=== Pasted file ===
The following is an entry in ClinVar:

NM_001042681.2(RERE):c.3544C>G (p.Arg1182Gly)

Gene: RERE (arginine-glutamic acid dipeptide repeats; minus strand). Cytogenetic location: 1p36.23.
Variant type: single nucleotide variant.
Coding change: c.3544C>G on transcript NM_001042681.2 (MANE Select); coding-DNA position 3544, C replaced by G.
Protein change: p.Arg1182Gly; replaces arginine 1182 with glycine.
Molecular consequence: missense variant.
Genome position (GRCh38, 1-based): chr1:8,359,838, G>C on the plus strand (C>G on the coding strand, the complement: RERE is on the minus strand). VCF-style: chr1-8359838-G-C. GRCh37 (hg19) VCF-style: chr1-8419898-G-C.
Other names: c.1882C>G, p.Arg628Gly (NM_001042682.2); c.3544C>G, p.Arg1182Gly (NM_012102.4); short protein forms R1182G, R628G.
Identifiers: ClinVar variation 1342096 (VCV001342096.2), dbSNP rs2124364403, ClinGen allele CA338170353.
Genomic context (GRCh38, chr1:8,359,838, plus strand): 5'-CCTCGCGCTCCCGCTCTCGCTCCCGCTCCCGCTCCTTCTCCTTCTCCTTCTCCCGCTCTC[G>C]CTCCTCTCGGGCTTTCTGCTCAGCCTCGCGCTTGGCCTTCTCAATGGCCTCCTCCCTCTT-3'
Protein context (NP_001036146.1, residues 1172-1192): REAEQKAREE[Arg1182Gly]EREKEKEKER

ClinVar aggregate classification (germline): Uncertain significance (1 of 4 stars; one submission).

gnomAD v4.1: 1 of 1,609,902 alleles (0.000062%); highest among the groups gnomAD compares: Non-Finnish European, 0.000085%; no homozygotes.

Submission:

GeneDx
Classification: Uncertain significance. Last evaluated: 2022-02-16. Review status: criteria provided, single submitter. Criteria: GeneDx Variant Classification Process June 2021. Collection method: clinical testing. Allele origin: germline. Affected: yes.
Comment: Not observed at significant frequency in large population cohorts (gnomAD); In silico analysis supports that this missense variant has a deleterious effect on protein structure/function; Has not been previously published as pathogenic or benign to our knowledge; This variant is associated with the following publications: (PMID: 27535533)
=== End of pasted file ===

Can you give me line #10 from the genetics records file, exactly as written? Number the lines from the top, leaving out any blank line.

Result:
Identifiers: ClinVar variation 1342096 (VCV001342096.2), dbSNP rs2124364403, ClinGen allele CA338170353.